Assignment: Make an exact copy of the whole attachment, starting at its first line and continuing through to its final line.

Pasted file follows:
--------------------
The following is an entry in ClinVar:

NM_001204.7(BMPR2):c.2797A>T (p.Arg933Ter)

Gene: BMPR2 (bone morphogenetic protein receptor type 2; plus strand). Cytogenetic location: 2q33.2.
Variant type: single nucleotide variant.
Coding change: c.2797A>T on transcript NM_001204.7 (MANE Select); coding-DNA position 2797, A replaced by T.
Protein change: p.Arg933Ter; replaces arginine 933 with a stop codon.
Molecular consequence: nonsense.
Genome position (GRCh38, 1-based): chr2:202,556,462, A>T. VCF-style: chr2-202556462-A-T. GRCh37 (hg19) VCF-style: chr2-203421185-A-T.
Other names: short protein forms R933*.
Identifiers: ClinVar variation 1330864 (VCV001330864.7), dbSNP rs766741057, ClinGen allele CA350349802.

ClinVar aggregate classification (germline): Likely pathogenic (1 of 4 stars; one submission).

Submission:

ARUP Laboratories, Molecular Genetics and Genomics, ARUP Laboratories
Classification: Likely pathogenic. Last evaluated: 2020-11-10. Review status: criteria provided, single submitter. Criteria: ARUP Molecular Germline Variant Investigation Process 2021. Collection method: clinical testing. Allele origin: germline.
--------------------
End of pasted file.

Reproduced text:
The following is an entry in ClinVar:

NM_001204.7(BMPR2):c.2797A>T (p.Arg933Ter)

Gene: BMPR2 (bone morphogenetic protein receptor type 2; plus strand). Cytogenetic location: 2q33.2.
Variant type: single nucleotide variant.
Coding change: c.2797A>T on transcript NM_001204.7 (MANE Select); coding-DNA position 2797, A replaced by T.
Protein change: p.Arg933Ter; replaces arginine 933 with a stop codon.
Molecular consequence: nonsense.
Genome position (GRCh38, 1-based): chr2:202,556,462, A>T. VCF-style: chr2-202556462-A-T. GRCh37 (hg19) VCF-style: chr2-203421185-A-T.
Other names: short protein forms R933*.
Identifiers: ClinVar variation 1330864 (VCV001330864.7), dbSNP rs766741057, ClinGen allele CA350349802.

ClinVar aggregate classification (germline): Likely pathogenic (1 of 4 stars; one submission).

Submission:

ARUP Laboratories, Molecular Genetics and Genomics, ARUP Laboratories
Classification: Likely pathogenic. Last evaluated: 2020-11-10. Review status: criteria provided, single submitter. Criteria: ARUP Molecular Germline Variant Investigation Process 2021. Collection method: clinical testing. Allele origin: germline.